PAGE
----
The Way We Eat Now – Holburne Museum, Bath. October 2016

The Way We Eat Now was a tongue in cheek take on contemporary eating habits. Inspired by an eighteenth ceramic asparagus server from the Holburne’s collection an exuberant table setting was created to serve takeaways and ready to go foods.

As ceramic products are replaced more readily by paper, cardboard and plastic packaging, The Way We Eat Now responded to this by creating permanent ceramic tableware on which to serve a variety of ready to go products.


Eating Vs Dining

The famous Victorian, Mrs Beeton once said ‘creatures of inferior races eat and drink; man only dines’. Though wildly politically incorrect in a contemporary setting, there is some truth to this statement; Id prefer to say that all creatures great and small do eat, but the human race alone has the potential to dine.

This got me to thinking about what is dining really, how is it signified and separated from eating? What rituals, values and particularly objects must be present for a dining experience to have occurred?

I started to compile a list.


  • Food
  • Chewed
  • Swallowed
  • Nourish
  • Solo action (for most)
  • Anywhere


  • Occasion
  • Enjoyment
  • Plates/bowls/cutlery/setting/napkin
  • Candle light
  • Courses- starter/main/dessert
  • Alcohol
  • Evening
  • Social
  • Music
  • Dim lighting
  • Table
  • And suggested by Mrs Beeton, ‘order’ and ‘graces’.

When I think of dining I imagine subdued lighting and candles. This seems to epitomise the idea of dinner as an occasion, rather than simply providing nourishment. Imagine the scene below with bright light and no candles…somewhere to eat, or somewhere to dine?


So if I define dinner as eating at a table with candlelight, how many people in the UK dine? How many don’t dine? As a youth we always ate at the table, apart from Saturday evenings where we ate from our laps or from the nest of tables. I recall my mum’s decadent silver plate candelabra being used only once and never for a family meal.

The following articles provide info about the rise of TV dinners in the UK and the demise of the family unit where a lack of eating together occurs.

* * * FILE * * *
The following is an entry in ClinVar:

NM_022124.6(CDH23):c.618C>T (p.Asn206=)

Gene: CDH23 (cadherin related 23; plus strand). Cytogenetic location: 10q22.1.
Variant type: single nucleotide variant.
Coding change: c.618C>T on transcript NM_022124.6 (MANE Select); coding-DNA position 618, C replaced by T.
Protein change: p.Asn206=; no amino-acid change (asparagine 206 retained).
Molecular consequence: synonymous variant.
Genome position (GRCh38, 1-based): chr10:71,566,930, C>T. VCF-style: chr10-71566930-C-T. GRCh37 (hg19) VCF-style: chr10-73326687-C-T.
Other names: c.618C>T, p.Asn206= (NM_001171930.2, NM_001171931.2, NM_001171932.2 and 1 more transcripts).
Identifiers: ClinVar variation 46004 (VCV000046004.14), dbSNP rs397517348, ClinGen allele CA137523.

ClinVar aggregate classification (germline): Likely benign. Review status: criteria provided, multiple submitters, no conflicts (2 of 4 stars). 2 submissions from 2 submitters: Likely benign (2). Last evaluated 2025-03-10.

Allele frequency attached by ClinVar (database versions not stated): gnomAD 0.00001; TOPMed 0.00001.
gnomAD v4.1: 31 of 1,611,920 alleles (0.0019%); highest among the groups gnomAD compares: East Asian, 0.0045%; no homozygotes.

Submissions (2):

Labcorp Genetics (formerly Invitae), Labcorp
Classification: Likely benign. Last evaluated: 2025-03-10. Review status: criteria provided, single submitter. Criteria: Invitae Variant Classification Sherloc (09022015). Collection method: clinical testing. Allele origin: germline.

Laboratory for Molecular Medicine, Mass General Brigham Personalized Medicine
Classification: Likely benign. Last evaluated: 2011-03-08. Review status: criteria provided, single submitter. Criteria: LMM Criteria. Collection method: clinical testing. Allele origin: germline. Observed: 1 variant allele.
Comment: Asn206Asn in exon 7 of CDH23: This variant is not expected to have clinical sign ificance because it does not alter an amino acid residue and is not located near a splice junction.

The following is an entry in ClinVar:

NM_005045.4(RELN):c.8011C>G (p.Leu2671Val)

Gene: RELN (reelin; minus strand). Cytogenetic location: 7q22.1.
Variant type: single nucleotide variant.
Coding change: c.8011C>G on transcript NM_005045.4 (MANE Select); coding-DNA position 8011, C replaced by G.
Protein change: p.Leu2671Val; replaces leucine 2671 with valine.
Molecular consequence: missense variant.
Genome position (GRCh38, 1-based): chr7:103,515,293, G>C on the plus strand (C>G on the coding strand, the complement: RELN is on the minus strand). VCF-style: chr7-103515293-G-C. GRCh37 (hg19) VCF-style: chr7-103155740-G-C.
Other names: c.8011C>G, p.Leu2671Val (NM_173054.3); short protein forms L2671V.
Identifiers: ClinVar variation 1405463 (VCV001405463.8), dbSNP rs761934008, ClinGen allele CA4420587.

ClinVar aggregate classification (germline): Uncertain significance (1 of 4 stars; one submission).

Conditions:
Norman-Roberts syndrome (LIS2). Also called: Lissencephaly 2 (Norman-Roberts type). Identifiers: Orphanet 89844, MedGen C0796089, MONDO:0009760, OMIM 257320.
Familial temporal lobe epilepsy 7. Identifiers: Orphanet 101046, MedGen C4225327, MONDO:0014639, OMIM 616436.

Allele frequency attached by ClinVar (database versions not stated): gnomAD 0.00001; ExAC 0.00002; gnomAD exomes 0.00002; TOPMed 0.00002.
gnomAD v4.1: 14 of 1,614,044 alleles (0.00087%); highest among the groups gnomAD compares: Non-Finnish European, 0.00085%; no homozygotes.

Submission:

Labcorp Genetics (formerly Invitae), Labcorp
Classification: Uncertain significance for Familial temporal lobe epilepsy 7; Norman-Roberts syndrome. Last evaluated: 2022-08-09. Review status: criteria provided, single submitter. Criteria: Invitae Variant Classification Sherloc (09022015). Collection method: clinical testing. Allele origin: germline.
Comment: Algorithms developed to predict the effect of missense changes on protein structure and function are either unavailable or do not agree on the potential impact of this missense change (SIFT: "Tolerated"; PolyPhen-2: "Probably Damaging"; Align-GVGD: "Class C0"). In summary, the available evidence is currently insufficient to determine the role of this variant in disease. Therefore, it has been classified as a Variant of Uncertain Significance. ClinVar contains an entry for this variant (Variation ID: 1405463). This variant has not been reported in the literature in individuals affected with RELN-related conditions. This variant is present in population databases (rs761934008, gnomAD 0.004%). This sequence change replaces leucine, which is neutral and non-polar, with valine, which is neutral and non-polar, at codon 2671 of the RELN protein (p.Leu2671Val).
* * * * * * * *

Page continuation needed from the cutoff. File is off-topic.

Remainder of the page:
According to a poll in 2013, 60% of families rely on ready meals and 49% of families eat their evening meal at the dinner table everyday. With these statistics in mind, perhaps the modern day dining table looks like this:

IKEA KLIPSK bed tray Foldable legs make the bed tray easy to store without taking up extra space.IKEA KLIPSK bed tray Foldable legs make the bed tray easy to store without taking up extra space.

Imagine that tray with a candlestick…is that dining?

Max Lamb – Product Designer

Max Lamb is a British Product Designer. I first saw his work when he produced My Grandfather Tree, a series of ash logs felled from one tree on his grandfathers land. The logs had no predesignated purpose, only that the purchaser could use them for any fitting purpose. This methodology reminds me of Takehsi Yasuda, who also makes his works and leaves their purpose to be created by purchaser, but always to be used, never admired behind glass.

This video helps to provide a scaffold on which to peg some of the snags/snapshots of thoughts about my current making process. Lamb says ‘it has to be about the learning and the discovery’ and this resonates with me completely.

His approach to using the beach as a casting work shop is exciting and inspirational, as seen in the following video.

I try to be true to a material, generally using the material alone and in its elemental form. […] I want to celebrate and exploit each material for its inherent visual and functional characteristics, properties and qualities … I never try to force a material, but rather to steer it into a form that is functional yet appears to have happened spontaneously, as if by nature. (Le Vin Chin, 2008)

Developing a new methodology

My recent work for The Holburne Museum, Bath has rooted out a new working methodology.

These works were produced by taking a preexisting object (a plastic ready to go jelly pot) and casting it, replicating it, distorting it to create a new work/sculpture. The approach used to make these sculptures echoes the processes used to make the original plastic cast jelly pot.

Gillian Rose (2012) in Visual Research talks about the three sites of production when creating images, or in this case, 3D works.

Interpretations of visual images broadly concur that there are three sites at which the meaning of an image are made: the site(s) of the production of an image, the site of the image itself, and the site(s) where it is seen by various audiences. 

So far I have begun to unpack the site of production. I have used the context of the jelly pot to inform my making process. I see this as being truthful to the production, or history of the object; essentially seeking the truth.

Preliminary drawings and plaster maquettes helped me to assess the visual content of the image itself. Experimenting with individual components was a suitable approach to establishing the most successful combinations.

And the audience site of the work will occur in a museum cafe on a banqueting table, which is highly appropriate.

This approach to making and showing work has been extremely useful in building on my preexisting knowledge and methodology. Concerning myself with the three sites of production will enable me to make work that is truthful, visually strong and is seen in the right space.